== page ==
“In March of 1983 I spent two weeks in New York, hauling my big leather portfolio around to different appointments. It rained every day and I came home to my friend’s apartment every night, tired and wet.
“Near the end of my trip I met with an editor named Donna Brooks at a small publisher called Dodd Mead. She looked through my work and stopped at a linoleum block print of a girl in a red coat, kneeling in the snow, feeding the birds. ‘I like this little girl. Why don’t you write a story about her?’ Donna asked.
“With her encouragement I went back to California and wrote and illustrated my first picture book, A Year of Birds. It was published in 1984 and I used that picture of the little girl for the cover.
“In 1986 Sabin and I left Pumpkin with my Dad and went on a trip around the world. We traveled East to West, beginning in Hawaii, New Zealand and Australia and ending six months later in Turkey, Italy and England. We came home to San Francisco and our son Brennan was born soon after.
“Now I have two sons, Brennan and Rowan, and lots of books. I have a house, a garden and a very busy life.
“I feel very lucky because I grew up to be what I wanted to be as a little girl: an artist.”
Like Miss Bindergarten on the First Day of Kindergarten, children’s book author and illustrator Ashley Wolff is always trying to coax order out of chaos.
The whimsically efficient border collie that prepares her classroom in Miss Bindergarten Gets Ready for Kindergarten (1996) is at once an arranger, a sorter, and a teacher-not unlike Ashley herself. “I want children to look at the world and notice the colors, notice the details, notice the delicacy and intricacy of their world,” she said.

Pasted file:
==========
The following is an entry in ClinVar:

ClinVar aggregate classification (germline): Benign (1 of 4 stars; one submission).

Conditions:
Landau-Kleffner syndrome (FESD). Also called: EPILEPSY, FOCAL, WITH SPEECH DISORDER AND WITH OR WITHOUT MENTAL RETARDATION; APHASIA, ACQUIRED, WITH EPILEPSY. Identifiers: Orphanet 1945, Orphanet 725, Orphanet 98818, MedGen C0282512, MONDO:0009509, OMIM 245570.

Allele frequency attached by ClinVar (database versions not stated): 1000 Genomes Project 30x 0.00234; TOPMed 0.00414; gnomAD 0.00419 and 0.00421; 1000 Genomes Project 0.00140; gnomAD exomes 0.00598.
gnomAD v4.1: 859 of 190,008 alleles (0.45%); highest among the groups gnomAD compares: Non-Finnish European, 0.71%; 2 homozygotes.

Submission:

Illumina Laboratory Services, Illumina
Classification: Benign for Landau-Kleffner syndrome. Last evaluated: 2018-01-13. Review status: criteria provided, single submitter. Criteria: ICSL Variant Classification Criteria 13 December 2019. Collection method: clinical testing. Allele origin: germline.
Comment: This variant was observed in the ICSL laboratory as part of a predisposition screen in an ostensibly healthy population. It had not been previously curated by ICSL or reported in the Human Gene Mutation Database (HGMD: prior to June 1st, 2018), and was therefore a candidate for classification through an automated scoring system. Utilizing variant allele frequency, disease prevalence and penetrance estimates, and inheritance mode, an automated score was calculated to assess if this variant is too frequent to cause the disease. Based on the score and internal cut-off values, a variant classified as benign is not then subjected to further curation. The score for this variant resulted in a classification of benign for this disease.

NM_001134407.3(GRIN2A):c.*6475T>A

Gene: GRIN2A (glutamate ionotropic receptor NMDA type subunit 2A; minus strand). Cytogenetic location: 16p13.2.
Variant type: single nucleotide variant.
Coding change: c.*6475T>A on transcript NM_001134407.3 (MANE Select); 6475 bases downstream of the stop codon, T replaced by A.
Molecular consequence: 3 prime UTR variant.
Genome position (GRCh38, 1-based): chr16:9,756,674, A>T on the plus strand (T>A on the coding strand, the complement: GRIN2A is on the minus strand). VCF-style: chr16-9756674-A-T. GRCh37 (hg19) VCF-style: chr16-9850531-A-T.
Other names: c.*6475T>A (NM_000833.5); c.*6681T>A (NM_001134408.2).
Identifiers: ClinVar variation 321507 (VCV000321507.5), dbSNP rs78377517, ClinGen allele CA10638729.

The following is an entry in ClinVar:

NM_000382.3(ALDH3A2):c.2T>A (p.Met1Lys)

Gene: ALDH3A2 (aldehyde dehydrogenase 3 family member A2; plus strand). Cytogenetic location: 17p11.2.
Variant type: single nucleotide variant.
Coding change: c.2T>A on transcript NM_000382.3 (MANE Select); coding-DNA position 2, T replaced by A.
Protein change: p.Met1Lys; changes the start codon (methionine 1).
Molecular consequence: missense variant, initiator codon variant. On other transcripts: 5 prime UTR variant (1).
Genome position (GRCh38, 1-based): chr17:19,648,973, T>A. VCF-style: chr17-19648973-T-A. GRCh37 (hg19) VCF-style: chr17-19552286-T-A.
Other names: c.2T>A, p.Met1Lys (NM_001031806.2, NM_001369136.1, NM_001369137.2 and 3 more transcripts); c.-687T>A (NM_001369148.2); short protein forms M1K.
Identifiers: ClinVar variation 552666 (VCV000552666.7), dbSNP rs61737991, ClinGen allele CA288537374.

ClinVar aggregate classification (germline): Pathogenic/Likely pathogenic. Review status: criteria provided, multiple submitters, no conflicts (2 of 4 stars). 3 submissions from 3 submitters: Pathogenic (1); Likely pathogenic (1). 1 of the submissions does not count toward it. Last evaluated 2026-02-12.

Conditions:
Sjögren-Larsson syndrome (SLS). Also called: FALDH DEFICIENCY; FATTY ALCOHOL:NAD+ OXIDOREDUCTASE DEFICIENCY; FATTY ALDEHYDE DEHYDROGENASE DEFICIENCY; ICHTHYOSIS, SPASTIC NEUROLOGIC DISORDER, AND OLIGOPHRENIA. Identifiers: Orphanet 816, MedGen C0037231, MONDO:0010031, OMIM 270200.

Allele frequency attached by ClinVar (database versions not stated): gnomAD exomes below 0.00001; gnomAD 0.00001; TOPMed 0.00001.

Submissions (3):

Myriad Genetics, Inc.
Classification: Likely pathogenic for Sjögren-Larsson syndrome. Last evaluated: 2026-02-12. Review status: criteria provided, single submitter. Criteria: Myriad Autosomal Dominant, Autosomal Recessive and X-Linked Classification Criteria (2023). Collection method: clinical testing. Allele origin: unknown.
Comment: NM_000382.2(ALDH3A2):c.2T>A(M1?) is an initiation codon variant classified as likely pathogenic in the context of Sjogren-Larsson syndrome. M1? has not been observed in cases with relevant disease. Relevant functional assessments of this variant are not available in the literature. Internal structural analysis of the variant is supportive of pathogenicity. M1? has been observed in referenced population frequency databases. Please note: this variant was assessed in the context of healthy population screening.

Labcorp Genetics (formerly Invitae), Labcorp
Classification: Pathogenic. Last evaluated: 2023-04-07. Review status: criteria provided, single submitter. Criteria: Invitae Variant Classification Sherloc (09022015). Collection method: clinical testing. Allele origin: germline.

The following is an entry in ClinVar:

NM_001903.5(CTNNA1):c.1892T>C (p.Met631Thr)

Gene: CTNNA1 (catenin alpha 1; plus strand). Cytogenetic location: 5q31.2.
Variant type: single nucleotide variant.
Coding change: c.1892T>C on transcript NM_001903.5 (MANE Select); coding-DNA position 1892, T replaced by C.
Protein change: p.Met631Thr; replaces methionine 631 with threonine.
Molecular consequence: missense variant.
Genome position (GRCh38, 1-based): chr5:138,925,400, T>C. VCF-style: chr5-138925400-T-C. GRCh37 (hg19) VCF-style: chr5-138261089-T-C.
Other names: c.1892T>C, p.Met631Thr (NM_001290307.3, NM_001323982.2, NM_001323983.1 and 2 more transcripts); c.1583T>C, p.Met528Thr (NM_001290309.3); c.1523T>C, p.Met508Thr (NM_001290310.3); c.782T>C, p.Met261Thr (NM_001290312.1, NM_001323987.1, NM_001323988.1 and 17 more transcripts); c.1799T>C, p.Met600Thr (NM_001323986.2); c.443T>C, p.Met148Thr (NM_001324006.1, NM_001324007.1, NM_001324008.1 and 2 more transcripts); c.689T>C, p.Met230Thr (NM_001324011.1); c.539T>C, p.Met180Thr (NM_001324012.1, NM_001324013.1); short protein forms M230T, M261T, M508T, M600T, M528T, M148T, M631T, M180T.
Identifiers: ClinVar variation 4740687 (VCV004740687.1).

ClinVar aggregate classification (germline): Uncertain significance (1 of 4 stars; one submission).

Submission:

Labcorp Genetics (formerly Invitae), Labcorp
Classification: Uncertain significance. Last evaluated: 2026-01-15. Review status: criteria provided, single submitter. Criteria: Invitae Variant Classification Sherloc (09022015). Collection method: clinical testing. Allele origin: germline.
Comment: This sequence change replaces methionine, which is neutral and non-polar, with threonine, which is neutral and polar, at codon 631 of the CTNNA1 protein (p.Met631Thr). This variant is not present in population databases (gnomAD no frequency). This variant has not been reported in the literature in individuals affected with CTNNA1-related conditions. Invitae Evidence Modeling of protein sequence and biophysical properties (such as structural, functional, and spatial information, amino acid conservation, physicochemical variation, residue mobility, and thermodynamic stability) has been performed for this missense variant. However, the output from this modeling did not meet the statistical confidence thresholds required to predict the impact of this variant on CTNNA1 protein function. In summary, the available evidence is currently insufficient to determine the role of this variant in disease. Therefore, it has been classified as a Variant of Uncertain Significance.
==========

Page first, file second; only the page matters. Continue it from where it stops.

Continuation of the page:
With a blend of techniques that evolve with every new work, Wolff has consistently created beautiful books, filled with a sensitivity towards nature and love between family members.
“I like to illustrate because I like to solve problems,” she said. “I like books because they have a definite beginning, middle, and ending. They have an arc.” From her first book to her most recent works, Ashley has been drawn to cycles and circles in life: The months and the seasonal changes in A Year of Birds (1984); the secret adventures of a farm cat in Only the Cat Saw (1985); a Tortoise and Hare-like race around a city park lake in Stella and Roy (1993); the decorated, ordered circles of a necklace in A String of Beads (1997).
Ashley’s paintings are invariably described as rich and vibrant. Her colors glow, and both warmth and complexity lie within her bold and orderly lines. The strong color themes found in all her books are the world as she sees it, rendered in what she calls “realism, with a stylized technique.” Her hand-tinted linoleum block prints derive from her early work in woodcuts as a student at Rhode Island School of Design. More recent books such as A String of Beads are painted in gouache atop a background of black gesso-creating more fluid and painterly effects that retain hints of the dark outline of block prints.
“Each story I have worked on has asked for a particular illustration style and I’ve tried to oblige,” said Ashley. “This has allowed me to explore many avenues as an artist and has resulted in an eclectic body of work. While the tools I use may change from book to book, my emphasis on strong composition and vivid color remain constant.”
Even the lighter, pen and ink techniques used in Miss Bindergarten Gets Ready for Kindergarten and A Garden Alphabet (1991) bear the luminous colors and strong sense of light and darkness found in her books. “I’m trying for naturalistic colors,” Ashley explains. “I’m not trying to pump it up or tone it down. The world is full of color.”
Her vision of a natural world that is both lush and structured is r